Basutoland was a British Crown colony established in 1884 due to the Cape Colony's inability to control the territory. It was divided into seven administrative districts: Berea, Maseru, Mohale's Hoek, Qacha's Nek and Quthing; the colony was brought under direct authority of Queen Victoria, via the High Commissioner, run by an Executive Council presided over by a series of British Resident Commissioners. Basutoland was renamed the Kingdom of Lesotho upon its independence from the United Kingdom on 4 October 1966. Between 1856 and 1868 the Basuto engaged in conflict with the Orange Free State, their King, Moshoeshoe I, sought British protection. On 29 August 1865, he wrote to Sir Philip Wodehouse, the Governor of Cape Colony: I am giving myself and my country up to Her Majesty's Government under certain conditions which we may agree on between your Excellency and me. In July 1866, after referring to the former letter, the Chief said: All those things I have given up into your hands the last year... they are still yours.
I still continue to be the humble servant of Her Majesty. In January 1868, the Governor received a document dated 9 December 1867, signed by the Secretary of State for the Colonies, authorizing the annexation of Basutoland to the Colony of Natal. On 12 March 1868, a proclamation declared the Basotho to be British subjects and Basutoland to be British territory, it was not in fact annexed to Natal but rather placed under the direct authority of the High Commissioner for South Africa. Three years it was annexed to the Cape Colony by Act No. 12 of 1871 of the Parliament of the Cape of Good Hope, confirmed by Order in Council of 3 November 1871. Cape Colony rule proved unpopular with the people, by an Order in Council dated 2 February 1884, brought into force on 18 March 1884, royal assent was given to a Cape bill repealing the Act of 1871. Basutoland was thus brought under the direct authority of the Queen, with legislative and executive powers vested in the High Commissioner. Basutoland's Executive Council members were the resident commissioner, who presided, three ex-officio members and four council members from the Basutoland National Council, appointed by the resident commissioner, one by the Paramount Chief and three nominated by the Council itself, selected by secret ballot.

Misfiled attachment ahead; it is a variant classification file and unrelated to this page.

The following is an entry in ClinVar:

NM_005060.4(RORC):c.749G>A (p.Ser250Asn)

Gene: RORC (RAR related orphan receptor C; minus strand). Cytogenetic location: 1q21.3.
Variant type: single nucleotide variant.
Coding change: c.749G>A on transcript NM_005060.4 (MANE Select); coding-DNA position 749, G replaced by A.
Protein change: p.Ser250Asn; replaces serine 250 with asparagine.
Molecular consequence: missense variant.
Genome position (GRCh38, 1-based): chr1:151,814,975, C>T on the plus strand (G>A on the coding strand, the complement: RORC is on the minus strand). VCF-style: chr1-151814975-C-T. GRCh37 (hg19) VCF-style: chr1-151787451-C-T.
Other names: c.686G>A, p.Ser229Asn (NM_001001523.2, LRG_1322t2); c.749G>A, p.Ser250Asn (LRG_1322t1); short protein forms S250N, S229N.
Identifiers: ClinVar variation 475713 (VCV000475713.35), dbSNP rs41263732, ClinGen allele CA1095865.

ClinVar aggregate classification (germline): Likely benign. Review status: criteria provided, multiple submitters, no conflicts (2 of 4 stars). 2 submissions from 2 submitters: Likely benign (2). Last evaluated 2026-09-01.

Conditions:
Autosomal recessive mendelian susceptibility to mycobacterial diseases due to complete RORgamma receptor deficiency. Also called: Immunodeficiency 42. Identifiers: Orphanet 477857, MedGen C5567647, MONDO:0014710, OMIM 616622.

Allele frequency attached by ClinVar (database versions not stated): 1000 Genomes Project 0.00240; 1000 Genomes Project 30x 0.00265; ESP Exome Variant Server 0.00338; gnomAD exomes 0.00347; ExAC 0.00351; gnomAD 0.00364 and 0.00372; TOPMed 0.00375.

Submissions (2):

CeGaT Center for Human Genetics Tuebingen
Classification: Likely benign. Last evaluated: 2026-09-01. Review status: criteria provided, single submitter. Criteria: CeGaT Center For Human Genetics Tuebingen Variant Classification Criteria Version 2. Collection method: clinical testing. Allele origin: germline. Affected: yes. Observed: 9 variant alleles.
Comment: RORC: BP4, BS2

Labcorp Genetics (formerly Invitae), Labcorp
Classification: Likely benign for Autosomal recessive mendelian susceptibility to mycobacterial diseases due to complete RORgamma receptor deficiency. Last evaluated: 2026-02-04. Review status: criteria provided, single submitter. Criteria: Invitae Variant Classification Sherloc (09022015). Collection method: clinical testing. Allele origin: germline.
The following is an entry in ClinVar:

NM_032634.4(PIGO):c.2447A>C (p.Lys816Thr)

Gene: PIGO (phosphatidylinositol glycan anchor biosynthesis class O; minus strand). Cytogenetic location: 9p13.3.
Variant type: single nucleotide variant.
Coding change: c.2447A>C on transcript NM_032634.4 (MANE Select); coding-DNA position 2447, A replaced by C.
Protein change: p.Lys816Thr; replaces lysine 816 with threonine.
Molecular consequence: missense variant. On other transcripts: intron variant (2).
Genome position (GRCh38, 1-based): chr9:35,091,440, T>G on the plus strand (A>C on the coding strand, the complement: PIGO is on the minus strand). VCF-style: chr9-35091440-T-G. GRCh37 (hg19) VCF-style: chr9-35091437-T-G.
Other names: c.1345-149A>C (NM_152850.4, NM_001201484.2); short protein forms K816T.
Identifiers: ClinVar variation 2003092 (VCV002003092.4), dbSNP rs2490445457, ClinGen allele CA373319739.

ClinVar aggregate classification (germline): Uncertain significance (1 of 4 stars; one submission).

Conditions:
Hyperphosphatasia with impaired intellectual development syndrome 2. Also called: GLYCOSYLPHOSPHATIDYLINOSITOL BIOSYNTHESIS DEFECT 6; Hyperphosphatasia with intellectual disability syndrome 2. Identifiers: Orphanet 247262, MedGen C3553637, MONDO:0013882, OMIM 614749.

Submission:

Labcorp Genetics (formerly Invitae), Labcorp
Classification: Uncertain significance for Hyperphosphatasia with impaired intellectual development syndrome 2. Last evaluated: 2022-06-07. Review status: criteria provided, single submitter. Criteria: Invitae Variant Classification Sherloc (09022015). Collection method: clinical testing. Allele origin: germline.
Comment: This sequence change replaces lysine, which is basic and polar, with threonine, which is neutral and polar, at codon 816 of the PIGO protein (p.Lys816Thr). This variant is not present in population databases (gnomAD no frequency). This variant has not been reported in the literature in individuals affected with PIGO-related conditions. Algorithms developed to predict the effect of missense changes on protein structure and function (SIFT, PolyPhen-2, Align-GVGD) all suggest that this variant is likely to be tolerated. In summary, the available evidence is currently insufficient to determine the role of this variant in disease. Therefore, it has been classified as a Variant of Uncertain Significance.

The legislative council, known as the Basutoland National Council, consisted of a non-voting President appointed by the Resident Commissioner, four official members, twenty-two Chiefs, forty elected members elected by District Councils, fourteen nominated members appointed by the Resident Commissioner on the nomination of the Paramount Chief. The Resident Commissioner had the right to address the Council; the Commissioner had authority to make laws by Proclamation on certain subjects, such as external affairs and the public service. These matters were excluded from the powers of the National Council, but the Commissioner was required to lay a draft of any Proclamation before the Council and to consider their observations; the Constitution made special provision regarding particular objections made by the Council. There was a College of Chiefs of Basutoland whose function related to matters pertaining to the offices of the Paramount Chief and Headman, their decisions and recommendations were submitted for acceptance to the Paramount Chief.